Children's board games help reinforce lessons learned in the classroom

Games such as Chutes and Ladders teach kids about numbers and counting.
Games such as Chutes and Ladders teach kids about numbers and counting. (Photo Illustration By Doug Mindell And Doug Henry For The Washington Post)
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By Mari-Jane Williams
Washington Post Staff Writer
Thursday, January 14, 2010

Disconnect the Xbox, uninstall the computer game software and close the laptop. You want your child to have fun but learn at the same time, at a fraction of the cost? Play a board game, experts say.

Candy Land, for example, in its 61st year, might be one of the best deals going in early childhood education, using visions of sweet treats to disguise lessons in color recognition and counting. And its colorful cousin Chutes and Ladders has been subtly instilling early math skills since 1943 by exposing kids to the concept of numbers. Both cost about $5 at Toys R Us. Some local teachers tout Uno, introduced in 1971, as a way to teach number and color recognition, sorting skills and strategic thinking. Uno is $7 at Toys R Us.

There are so many benefits to playing board games. For years, they've been known to help children with social interaction, taking turns and learning to follow rules and to win and lose gracefully. But teachers also find ways to use board games to supplement their lesson plans, particularly in preschool and early elementary school.

"Any game that requires a student to count and move a game piece at the same time is good for developing one-to-one correspondence while counting," said Jayne Cooke-Cobern, a kindergarten teacher at Marumsco Hills Elementary School in Woodbridge. She lists Trouble, Chutes and Ladders, Uno, Yahtzee, Racko and Apples to Apples among her favorite games for the classroom.

"They're not just paper and pencil for little ones," said Lisa Barnes, another kindergarten teacher at Marumsco Hills, who uses Memory (recognition of numbers, sight words and color words), bingo (letters, shapes and rhyming words) and dominoes (numbers and the concept of more and less) with her students. "It gets everyone using their hands. They are having fun and learning at the same time."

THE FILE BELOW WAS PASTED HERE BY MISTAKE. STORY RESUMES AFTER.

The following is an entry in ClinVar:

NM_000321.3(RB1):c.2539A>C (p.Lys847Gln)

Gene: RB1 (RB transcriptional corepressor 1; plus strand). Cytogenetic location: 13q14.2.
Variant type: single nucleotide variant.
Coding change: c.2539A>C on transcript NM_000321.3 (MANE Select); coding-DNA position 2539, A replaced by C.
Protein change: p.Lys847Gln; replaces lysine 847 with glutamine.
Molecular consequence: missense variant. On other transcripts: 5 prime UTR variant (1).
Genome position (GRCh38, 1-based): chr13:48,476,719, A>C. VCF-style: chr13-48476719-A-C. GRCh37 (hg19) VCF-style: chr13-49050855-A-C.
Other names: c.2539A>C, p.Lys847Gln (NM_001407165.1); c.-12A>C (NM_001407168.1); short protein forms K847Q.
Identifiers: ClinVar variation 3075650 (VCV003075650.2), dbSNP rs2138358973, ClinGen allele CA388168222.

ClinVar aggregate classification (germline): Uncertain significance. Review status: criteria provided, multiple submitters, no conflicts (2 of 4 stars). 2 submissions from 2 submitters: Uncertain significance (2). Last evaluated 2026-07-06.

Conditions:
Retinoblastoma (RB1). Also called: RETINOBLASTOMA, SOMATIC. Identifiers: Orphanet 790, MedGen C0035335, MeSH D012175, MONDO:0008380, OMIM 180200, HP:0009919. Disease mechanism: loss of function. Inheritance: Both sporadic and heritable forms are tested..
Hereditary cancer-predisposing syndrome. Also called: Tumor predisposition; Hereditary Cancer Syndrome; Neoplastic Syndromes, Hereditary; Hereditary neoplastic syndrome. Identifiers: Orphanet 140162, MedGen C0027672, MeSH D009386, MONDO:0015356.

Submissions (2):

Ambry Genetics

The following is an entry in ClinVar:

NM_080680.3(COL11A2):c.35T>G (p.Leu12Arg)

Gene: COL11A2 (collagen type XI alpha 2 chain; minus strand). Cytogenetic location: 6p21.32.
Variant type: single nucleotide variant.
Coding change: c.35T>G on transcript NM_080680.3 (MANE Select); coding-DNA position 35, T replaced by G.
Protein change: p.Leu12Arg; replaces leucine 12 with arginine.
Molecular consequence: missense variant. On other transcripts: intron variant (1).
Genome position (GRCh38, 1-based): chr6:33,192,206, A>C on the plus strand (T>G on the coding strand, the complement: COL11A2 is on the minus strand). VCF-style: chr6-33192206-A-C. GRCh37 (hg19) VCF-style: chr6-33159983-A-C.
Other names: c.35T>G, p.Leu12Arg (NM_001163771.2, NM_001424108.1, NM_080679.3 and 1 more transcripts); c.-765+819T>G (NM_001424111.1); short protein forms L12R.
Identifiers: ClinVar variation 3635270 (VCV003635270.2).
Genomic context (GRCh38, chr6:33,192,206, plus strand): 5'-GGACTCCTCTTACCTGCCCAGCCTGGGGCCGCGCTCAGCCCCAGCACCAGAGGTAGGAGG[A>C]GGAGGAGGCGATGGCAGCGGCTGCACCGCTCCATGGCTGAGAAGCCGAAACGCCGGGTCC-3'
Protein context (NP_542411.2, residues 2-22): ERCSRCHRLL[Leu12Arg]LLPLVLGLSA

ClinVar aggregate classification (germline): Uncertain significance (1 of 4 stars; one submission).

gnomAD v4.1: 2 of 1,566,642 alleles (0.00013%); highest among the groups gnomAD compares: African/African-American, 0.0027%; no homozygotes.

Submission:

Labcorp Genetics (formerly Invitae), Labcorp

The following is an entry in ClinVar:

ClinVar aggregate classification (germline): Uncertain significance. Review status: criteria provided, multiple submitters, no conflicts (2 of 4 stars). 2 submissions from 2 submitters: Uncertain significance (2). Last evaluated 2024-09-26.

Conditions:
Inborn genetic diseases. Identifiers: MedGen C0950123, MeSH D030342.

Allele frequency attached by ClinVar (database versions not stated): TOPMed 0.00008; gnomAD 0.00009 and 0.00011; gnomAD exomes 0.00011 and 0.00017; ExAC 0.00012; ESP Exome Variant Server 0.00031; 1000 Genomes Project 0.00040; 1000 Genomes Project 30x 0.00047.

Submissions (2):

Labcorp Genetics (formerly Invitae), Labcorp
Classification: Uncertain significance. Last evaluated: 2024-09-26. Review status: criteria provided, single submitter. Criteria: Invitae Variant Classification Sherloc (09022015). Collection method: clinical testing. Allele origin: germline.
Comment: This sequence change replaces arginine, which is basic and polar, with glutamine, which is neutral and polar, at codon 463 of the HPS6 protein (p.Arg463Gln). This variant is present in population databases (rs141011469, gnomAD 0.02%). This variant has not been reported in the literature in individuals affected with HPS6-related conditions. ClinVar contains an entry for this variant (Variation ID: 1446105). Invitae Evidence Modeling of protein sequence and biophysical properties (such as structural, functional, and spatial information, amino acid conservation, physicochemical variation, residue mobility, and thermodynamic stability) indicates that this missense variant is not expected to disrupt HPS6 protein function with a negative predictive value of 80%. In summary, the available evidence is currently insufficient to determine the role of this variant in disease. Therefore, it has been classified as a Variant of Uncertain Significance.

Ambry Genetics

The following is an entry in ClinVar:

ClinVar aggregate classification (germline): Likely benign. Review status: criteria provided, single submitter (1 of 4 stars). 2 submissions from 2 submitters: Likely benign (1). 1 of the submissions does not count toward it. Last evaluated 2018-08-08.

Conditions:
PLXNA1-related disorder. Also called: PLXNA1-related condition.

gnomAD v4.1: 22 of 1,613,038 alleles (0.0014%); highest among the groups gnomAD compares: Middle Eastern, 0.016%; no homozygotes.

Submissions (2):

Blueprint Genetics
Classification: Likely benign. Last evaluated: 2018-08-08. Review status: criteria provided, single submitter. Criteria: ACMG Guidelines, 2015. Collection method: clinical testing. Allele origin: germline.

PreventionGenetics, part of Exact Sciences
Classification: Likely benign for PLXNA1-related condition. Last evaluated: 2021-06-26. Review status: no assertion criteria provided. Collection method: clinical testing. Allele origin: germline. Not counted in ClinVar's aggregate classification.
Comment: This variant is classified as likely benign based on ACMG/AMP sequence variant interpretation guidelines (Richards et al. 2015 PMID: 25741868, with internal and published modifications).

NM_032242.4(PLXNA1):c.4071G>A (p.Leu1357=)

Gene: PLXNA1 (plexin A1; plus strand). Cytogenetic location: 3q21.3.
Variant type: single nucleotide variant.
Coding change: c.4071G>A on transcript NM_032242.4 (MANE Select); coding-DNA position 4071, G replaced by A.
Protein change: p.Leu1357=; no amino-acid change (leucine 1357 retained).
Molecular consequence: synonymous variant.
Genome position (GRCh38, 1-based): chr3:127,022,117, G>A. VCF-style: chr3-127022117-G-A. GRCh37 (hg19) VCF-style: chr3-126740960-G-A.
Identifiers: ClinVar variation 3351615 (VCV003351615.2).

According to the NPD Group, a market research firm based in Port Washington, N.Y., sales of board games through October were up 4 percent over the same period in 2008. Web-connected toys were down 39 percent.

Toy experts attribute the increase in board game sales to the recession. A board game can cost less than a movie ticket and can be played repeatedly. These games are strong sellers for another reason: the moms and dads who decades later can still name all the properties around a Monopoly board or recall a particularly satisfying triple word score in Scrabble.

A 2007 study by Carnegie Mellon University showed that in a group of low-income preschoolers, playing a board game with numbers, such as Chutes and Ladders, helped them improve their performance on four kinds of numerical tasks. Those gains were still evident nine weeks later.

By pushing young children to think strategically and plan ahead, and to attach abstract thoughts to concrete objects, many games can help develop more-sophisticated thinking skills, educators said.

"One of the primary skills [board games] develop is self-regulation," said Peter Pizzolongo, director of professional development at the National Association for the Education of Young Children. "You have to be able to wait your turn and think ahead. . . . With many board games, particularly those that involve numerals, you have to learn your numbers. But being able to attach those numbers to something you're doing requires a higher level of function, and that's going to happen with board games."

Marilyn Fleetwood, president of the Academy of the Child, a Montessori preschool and elementary school in Germantown, says her teachers use games such as Lotto, bingo and Scrabble to improve fine motor skills and vocabulary. They also have turned Candy Land into a gross-motor extravaganza on occasion, with the entire floor serving as the game board and the children acting as markers.

Fleetwood also uses board games to teach social skills. Unlike reading, writing and math, there are no established rules or tricks for teaching social skills.

"Parents get upset when they see that their children are playing [in school]," Fleetwood said, but "play is probably the most important skill for life. Most children learn to read, but social skills are one of those things that really have to be developed. And that's what you get with board games."


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